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Just about all of the responses about sleeping through the night have included some version of the Ferber method. I was wondering if anyone had used any other methods either to get a baby to sleep in the first place, or back to sleep after awakening.
My son is 9 months old and essentially I nurse him to sleep and nurse him during the night when he wakes. I'm not completely thrilled with this arrangement, but feel like it is the best thing for us at the moment. I am curious if others have continued to do this until the baby makes some indication for a change in the routine, rather than the parents deciding to do things differently. Or, to put it another way, has anyone noticed that a baby will eventually adjust to different sleeping patterns on his/her own without using some "cry it out" variation?
I read the advice about Ferberizing your baby at 7 months. I am hoping to get some advice from someone who has used this method. My baby is 6.5 months old and up until now I have gone to her at night every time there has been a whimper/cry. I nurse her to sleep. Sometimes she stays with me and other times I put her in her crib (in our room) until the next feeding session. I would love to sleep through the night but I can not stand to let her cry. I feel cruel. But anyway, I am exhausted because I wake up several times at night and have to nurse her to sleep every time. I work full time during the day. I have read everything from Sears to Ferber/Spock and just dont know who to believe. They all sound convinced that they have the best way. How do you decide? I am so confused. I just bought Brazelton's Touchpoints and read that. He says to stay with the baby so she does not feel deserted but NOT to pick her up. HELP. Can you tell me why you decided to Ferberize; why 3 moths was too young but 7 was OK; was it terrible to go from nursing her to sleep to just leaving her to cry? I am willing to listen to anyone on this. Thanks!
We read Sears and Ferber. Our problem with Ferber was his title: solving YOUR child's sleep problem. The child has no problem, it's the adults (and western civ.) who have the problem. The child is just doing what's natural and biological for the child to do. Ferber's analysis was really helpful, we just didn't like his recommendations. (Oh, we also read Joseph Chilton Pearce's Magical Child and re-read it for inspiration.) I like very much what Sears (Martha) said, that parenting is not a 12 hour job. And her quote of a doctor speaking at a convention saying "Where is it written that we have a RIGHT to a full night of sleep..." I found that managing my attitude about our whole dilemna was the most critical thing. As long as I was doing what my heart felt was right, I knew I couldn't go wrong. Sleep deprivation is indeed crazy-making and challenging, but all the more so if you feel that you're being robbed of something. Hey! You're a parent, accept it, cope with it, and refrain from seeking advice that rationalizes something you really feel guilty about doing. I felt that temporary hardship was surmountable and surmountable in a joyful, humorous, SPIRITUAL, desperate and pathetic sort of way.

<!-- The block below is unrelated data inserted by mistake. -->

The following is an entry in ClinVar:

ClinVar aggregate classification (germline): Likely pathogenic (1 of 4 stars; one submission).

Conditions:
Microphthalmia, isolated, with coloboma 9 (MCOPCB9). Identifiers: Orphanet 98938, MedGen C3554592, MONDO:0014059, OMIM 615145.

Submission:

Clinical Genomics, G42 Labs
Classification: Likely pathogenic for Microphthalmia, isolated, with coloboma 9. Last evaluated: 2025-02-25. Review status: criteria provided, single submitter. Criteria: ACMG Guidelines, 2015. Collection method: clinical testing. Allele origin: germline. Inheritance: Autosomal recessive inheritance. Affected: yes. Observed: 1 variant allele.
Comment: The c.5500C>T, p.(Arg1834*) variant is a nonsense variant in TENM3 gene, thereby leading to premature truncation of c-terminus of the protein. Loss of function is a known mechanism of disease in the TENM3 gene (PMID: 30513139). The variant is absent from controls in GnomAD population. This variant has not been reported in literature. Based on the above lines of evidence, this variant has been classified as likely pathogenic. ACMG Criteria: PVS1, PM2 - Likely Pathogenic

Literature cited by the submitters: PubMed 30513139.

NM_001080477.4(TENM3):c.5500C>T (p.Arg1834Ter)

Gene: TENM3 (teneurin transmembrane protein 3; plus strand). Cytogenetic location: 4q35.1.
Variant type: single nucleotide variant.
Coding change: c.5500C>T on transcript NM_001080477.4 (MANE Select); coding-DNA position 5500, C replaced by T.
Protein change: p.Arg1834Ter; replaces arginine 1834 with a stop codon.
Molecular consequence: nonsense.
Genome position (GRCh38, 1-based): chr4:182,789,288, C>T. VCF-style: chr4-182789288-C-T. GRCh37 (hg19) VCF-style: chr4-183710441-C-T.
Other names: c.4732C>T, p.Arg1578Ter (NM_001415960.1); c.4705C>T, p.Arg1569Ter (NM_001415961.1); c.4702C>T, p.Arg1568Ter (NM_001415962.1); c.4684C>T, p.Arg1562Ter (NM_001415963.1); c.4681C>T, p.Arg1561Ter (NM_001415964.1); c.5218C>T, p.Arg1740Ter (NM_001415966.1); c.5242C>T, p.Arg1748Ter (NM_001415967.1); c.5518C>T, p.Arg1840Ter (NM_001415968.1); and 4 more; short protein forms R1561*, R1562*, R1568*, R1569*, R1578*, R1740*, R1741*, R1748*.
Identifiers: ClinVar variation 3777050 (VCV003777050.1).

We kept our first in bed with us 'til he was 7 months; the second 'til he was 8 months. My husband and I both work hard, full time, plus he's on call and I travel for business so we each take unexpected nights alone with the kids. We then moved each child into their own room and crib, and read and held or read and layed down next to them to fall asleep. They are 12 months and 2 3/4 years old right now. Up until last month, I had not had a full night of sleep for 3 years, except for 2 occasions. (Even when traveling and sleeping at a hotel, my ability to stay asleep was impaired.) The miracle happened 5 months ago when the 2 year old, Miles, started sleeping through. The second miracle happened 1 month ago (we're not sure if it's permanent yet) when the 12 month old (Jack) started sleeping through. I have now had one month of full nights of sleep. I feel like a million bucks, like I just spent a week lounging in the Caribbean.
I love my boys. I jump when they cry at night, and I will if they start waking up again. I have no qualms about that, anymore. It's what I do, and I'm willing to pay the consequences (sleep loss) as I reap the benefits of that choice (my own perceived sense of trust, and doing a good job at building their sense of security, not dependence). My husband and I are on the same page and that's got to make it a lot easier. Life is sweet and short. Do what you feel is right, and what your stamina permits. Your babies love you totally. And as Dickens' said, "It is no small thing when those who are so fresh from God love us."